The old-school among us would say do your stretches before and after, hold them for 20 seconds etc. etc. With advances in sports science and physiology specifically we have been able to receive some very modern warming-up practices.
It has been established that if you reach 95% of your maximum heart-rate prior to competition (race/game/event) it is much easier to reach that heart-rate level in competition, and maintain it – a very important aspect of my chosen sport – water polo. So with this research came practice. Our team physiologists made us abandon our usual 30 minute warm-up including active and static exercises and stretches (the usual – quad, hammie, bicep, tricep, deltoid, lats, necks, thoracic spine etc.) and replace it with a 40-45 minute blast from hell!! We would wear heart-rate monitors around our chests in custom made bikini tops that had a velcro pouch in thee back to house a battery pack, so the coaching staff could receive live feedback of our heart rates…in the pool. This way the coaches new if they had to increase our effort, maintain or decrease it. We not only wore these monitors in training sessions, and training games, but in warm-ups for international tournaments. We even wore them in a few international games but realised the threat of injury (through impact of battery pack to spine) outweighed the need of live data.
So, what did we do to warm-up for a game at the Olympics, a game in our local competition, or a training game?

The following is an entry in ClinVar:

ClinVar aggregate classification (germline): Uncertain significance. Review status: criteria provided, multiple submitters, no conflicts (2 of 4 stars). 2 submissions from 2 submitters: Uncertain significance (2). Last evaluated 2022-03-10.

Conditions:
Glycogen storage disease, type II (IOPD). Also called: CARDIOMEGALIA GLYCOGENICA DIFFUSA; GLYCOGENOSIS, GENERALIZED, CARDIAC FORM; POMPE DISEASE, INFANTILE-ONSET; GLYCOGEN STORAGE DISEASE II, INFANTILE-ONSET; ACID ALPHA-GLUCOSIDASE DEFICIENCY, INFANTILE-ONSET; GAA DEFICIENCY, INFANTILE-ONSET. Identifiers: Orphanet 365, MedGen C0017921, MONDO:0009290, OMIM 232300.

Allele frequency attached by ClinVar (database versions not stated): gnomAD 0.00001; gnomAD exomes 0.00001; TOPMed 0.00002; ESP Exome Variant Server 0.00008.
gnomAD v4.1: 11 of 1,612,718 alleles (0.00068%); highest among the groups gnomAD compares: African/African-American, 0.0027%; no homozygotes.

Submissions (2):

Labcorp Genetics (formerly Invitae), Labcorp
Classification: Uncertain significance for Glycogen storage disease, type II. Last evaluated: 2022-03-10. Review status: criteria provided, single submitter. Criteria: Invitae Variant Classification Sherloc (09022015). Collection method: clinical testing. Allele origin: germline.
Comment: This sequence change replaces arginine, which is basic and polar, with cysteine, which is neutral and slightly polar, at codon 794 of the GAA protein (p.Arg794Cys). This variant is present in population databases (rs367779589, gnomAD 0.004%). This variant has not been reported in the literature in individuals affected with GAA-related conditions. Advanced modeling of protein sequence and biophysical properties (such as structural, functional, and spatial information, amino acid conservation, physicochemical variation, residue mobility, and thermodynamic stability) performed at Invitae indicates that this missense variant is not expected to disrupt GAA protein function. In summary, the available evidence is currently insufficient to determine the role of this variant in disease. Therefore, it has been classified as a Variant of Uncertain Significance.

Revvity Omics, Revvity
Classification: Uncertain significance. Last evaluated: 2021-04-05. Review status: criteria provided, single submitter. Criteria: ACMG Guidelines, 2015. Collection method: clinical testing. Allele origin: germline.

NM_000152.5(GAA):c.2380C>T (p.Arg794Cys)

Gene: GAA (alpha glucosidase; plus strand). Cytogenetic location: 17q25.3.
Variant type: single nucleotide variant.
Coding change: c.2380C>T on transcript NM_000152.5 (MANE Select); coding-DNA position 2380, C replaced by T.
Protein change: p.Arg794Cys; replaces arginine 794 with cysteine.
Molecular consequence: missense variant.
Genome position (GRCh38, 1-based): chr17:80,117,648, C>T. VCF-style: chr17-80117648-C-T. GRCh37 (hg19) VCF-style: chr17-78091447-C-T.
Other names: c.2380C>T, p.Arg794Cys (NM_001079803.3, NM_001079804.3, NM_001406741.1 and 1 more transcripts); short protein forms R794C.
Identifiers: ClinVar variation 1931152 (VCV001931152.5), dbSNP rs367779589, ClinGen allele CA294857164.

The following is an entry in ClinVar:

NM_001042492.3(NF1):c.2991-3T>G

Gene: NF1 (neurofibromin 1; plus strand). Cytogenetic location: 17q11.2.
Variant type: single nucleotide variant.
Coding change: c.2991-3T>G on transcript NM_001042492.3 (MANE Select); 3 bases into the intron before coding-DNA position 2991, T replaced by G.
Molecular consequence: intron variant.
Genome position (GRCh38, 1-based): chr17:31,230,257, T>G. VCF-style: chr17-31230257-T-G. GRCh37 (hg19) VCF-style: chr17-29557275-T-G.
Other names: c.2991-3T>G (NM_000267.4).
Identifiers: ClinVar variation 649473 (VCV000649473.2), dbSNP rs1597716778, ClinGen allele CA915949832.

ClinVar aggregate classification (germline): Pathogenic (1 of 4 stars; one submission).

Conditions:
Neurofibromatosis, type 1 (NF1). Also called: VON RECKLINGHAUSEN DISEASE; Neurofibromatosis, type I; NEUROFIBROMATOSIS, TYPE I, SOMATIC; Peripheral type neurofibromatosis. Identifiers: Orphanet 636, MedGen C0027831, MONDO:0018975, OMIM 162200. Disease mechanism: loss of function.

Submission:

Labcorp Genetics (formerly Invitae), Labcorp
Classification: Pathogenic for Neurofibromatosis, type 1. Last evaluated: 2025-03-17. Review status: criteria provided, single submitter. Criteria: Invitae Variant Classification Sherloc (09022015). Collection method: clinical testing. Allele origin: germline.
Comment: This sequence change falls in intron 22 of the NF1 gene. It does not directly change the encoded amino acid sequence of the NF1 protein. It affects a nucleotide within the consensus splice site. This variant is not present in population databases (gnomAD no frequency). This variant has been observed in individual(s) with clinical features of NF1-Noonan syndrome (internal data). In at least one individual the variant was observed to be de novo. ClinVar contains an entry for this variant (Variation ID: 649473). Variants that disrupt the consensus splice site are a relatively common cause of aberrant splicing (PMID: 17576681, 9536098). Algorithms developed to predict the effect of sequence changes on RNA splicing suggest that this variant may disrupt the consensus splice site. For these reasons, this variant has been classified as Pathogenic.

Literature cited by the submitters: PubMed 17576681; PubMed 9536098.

- Prior to the set time of team “land” warm-up, I complete my rehab and pre-hab exercises, anything specific to me, my injuries, and some long stretches that make me feel good – often rolling on a foam roller or water polo ball to stretch out my thoracic spine)
- Land warm-up:
- 5-10 minutes of high effort activity – running/star-jumps/burpees/tuck jumps
- 5 minutes of quick-hold stretches (5 10 seconds) as you don’t want to relax your muscles – want to get them fired-up
- 5 minutes of high effort to get heart-rate increased again – running/wrestling
- Pool warm-up:
- 5 minutes swimming, just rolling the arms over and doing what you need to do
- 5 minutes hard swimming
- 5 minutes passing – warming arm and shoulder up
- 5 minutes shooting
- 5 minutes sprints
- 10 minutes “aerobic power”: this is the very high intensity exercise, which aims to replicate the hardest part of a game. This is usually done in 90 second bursts with 15 seconds rest, and the aim of this is to do it as close as possible to the start of a game
Then we’re ready to roll, at 95% of our maximum heart rate!
Cool-down is a much cruisier story; it consists of approximately 10-20 minutes of swimming. I like cruisy swimming, however some people find lactic is removed from their muscles if they do some sprints in there too. Then it’s a “land” cool down of long hold stretches and yoga poses of at least 30 seconds, for about 10 minutes. Post-game or training rehab is always done outside of cool-down, and often taken 30-40 minute sets.
So as you can see, there’s a bit of science behind the scenes, but as we’re always wanting to improve by the 1 percent, we must be willing to try new things, and get out of our comfort zone. So farewell ye olde school stretches!